West Nile has officially surfaced this year in Halton. The Canadian Cooperative Wildlife Health Centre in Guelph has confirmed a dead crow picked up by the Halton Region Health Department in Burlington on July 25 has tested positive for the mosquito-borne virus. The crow, found in the area of Tremaine Road and No. 1 Sideroad in Burlington, is the first West Nile-positive crow found in Halton this year. So far this season, residents have reported to the health department more than 980 dead birds. The purpose of bird surveillance is to establish where West Nile is present. This information helps the medical officer of health for each local health unit in their efforts to prevent and control West Nile illness, according to the Ontario Ministry of Health and LongTerm Care. Local health officials are urging people to protect themselves from bug
bites. "This is the most important time to take the personal protective measures," said Matt Ruf, the region's acting manager of environmental health. Health Canada has said it's around late July and August when human cases of the virus typically start to appear. That's mainly because the species of mosquitoes that bite both birds and humans and potentially pass on the virus become more prevalent. Mosquitoes can transmit the virus to humans after becoming infected by feeding on the blood of birds carrying the virus. Measures to protect against mosquito bites, according the Halton health department, include: · Covering up. Wear light-coloured, long-sleeved shirts and pants with tightly-woven fabric; · Avoiding being outdoors in the early evening to morning. This is when mosquitoes are most active and likely to bite, as well as at any time in shady,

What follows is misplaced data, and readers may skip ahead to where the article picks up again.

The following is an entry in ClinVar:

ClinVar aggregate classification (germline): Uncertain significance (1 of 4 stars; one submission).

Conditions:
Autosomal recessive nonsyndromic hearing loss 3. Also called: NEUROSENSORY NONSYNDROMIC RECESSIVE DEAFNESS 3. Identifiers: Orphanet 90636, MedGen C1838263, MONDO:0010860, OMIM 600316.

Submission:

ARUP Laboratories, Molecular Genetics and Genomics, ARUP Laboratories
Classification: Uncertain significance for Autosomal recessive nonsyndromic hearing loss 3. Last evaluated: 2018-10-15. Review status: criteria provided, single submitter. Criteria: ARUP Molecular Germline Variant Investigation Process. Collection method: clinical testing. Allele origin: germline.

wooded areas; · Reducing mosquito breeding sites around your home by getting rid of all water-filled containers and objects. Change the water in bird baths at least once per week; · Use an approved insect repellent, such as one containing DEET. Ruf is also reminding residents that protection is crucial especially around this time given the hot and humid weather we've been experiencing, since mosquitoes will be itching for a blood meal. Maps showing the locations of positive-tested birds, as well as standing water sites on public property that have had larvicide-- a safe-to-humans pesticide used to kill mosquito breeding grounds-- applied are available at www.halton.ca/wnv. To report a dead bird or standing water, or for more information about West Nile virus, call the region at 905825-6000.